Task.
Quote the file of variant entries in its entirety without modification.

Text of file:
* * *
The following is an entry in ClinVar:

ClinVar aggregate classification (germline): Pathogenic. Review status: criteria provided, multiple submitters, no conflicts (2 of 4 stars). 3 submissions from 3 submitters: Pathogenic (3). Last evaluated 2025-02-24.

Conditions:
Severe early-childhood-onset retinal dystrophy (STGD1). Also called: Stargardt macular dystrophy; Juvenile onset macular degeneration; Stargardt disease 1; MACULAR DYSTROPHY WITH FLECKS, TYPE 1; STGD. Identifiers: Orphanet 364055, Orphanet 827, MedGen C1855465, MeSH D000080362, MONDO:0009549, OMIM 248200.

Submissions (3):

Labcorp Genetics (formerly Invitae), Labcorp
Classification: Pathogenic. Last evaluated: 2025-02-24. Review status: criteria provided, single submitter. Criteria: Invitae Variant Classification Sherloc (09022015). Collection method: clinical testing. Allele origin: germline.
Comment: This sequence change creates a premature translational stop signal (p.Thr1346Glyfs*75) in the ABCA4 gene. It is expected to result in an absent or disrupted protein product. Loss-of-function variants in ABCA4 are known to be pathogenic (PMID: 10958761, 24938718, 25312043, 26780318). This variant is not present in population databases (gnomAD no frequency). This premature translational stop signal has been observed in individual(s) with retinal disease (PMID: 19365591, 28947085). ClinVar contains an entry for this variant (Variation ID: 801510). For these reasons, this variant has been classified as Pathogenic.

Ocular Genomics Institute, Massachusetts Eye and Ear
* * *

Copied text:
The following is an entry in ClinVar:

ClinVar aggregate classification (germline): Pathogenic. Review status: criteria provided, multiple submitters, no conflicts (2 of 4 stars). 3 submissions from 3 submitters: Pathogenic (3). Last evaluated 2025-02-24.

Conditions:
Severe early-childhood-onset retinal dystrophy (STGD1). Also called: Stargardt macular dystrophy; Juvenile onset macular degeneration; Stargardt disease 1; MACULAR DYSTROPHY WITH FLECKS, TYPE 1; STGD. Identifiers: Orphanet 364055, Orphanet 827, MedGen C1855465, MeSH D000080362, MONDO:0009549, OMIM 248200.

Submissions (3):

Labcorp Genetics (formerly Invitae), Labcorp
Classification: Pathogenic. Last evaluated: 2025-02-24. Review status: criteria provided, single submitter. Criteria: Invitae Variant Classification Sherloc (09022015). Collection method: clinical testing. Allele origin: germline.
Comment: This sequence change creates a premature translational stop signal (p.Thr1346Glyfs*75) in the ABCA4 gene. It is expected to result in an absent or disrupted protein product. Loss-of-function variants in ABCA4 are known to be pathogenic (PMID: 10958761, 24938718, 25312043, 26780318). This variant is not present in population databases (gnomAD no frequency). This premature translational stop signal has been observed in individual(s) with retinal disease (PMID: 19365591, 28947085). ClinVar contains an entry for this variant (Variation ID: 801510). For these reasons, this variant has been classified as Pathogenic.

Ocular Genomics Institute, Massachusetts Eye and Ear